The dice told me to write about the dice, so here we go.

Isn’t this a self-aware piece of writing I am about to do.

Some of you may be aware that I am a diceman, others may have some insight into what this means, and a select few may have emotionally crushed by the roll of the dice.

At least those of you who have played and lost at the game of craps.

In essence, being a diceman is about striving to see other options in everyday decisions. Instead of doing what “one” feels is natural (based upon your own form of logic or internal thinking) I instead think “what else” and ask myself this 5 times. That gives me 6 options and i then roll a dice to see which of those options i carry out.

So here is the thing. Most of the time the things i do as a result of this option are negative. Take a simple everyday decision, such as “I need to go to the bathroom”, the average sane person would do just that, your body is telling you of the urgency of emptying your bladder and you do that at the nearest convenient and socially acceptable location (In Australia this includes the left rear tyre of your car, legally speaking). The diceperson on the other hand might do one of the following… 1. Go to the toilet 2. Drink 5 coffee’s and see how long they can last 3. Only allow myself to use the bathroom if i can do so by knocking on stranger’s doors until someone lets me use theirs 4. Have a nap instead of peeing 5. Only pee on the condition that i can plank continuously for 90 seconds 6. Pee in a jar and throw it at someone. You may notice that only 1 in 6 of these options is positive (maybe 2) because it really isn’t easy thinking of positive other options apart from the natural thing you want to do.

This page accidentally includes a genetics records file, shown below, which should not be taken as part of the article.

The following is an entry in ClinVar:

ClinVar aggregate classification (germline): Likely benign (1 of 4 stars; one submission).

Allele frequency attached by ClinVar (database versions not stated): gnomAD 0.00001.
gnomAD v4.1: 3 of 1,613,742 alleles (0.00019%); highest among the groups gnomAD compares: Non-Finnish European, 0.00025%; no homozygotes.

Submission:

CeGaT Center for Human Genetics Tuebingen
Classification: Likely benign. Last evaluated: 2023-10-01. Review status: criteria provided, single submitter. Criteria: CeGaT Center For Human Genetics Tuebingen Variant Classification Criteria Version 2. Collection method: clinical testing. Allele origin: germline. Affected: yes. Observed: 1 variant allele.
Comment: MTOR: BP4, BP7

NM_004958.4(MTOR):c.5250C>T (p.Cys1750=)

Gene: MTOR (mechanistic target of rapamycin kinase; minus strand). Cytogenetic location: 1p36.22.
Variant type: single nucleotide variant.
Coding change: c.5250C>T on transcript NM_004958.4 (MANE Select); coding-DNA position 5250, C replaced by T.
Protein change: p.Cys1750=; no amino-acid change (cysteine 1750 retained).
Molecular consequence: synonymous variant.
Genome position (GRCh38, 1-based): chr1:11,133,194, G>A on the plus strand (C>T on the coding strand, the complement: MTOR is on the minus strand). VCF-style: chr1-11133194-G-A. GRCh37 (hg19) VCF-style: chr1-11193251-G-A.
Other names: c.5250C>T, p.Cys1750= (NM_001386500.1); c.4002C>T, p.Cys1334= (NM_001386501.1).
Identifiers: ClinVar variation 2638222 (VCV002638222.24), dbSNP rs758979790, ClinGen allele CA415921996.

BUT here is the thing, this system also applies to things like goal setting, or behaviour, or where to go on holiday. The overarching theme is to push your comfort zones, so eventually you don’t need the dice to do crazy new and interesting experiences.

The other important aspect of being a diceman (or being human, as this is perhaps my own ideology speaking here) is accepting that all experiences are inherently positive even if logically they are negative. Drinking 5 coffee’s instead of going for a piss leads to, at the very least, a lesson in not abusing your bladder, and even improved work efficiency (its really hard to not want to get everything done immediately when your full of coffee).

Instead of going to your favourite restaurant and ordering your favourite food, walk 20 minutes in a random direction and find the nearest eatery, it could become your new favourite.

Anyway, so here was some insight into the current Ed’s way of thinking



Edward Leeming 27/11/2017


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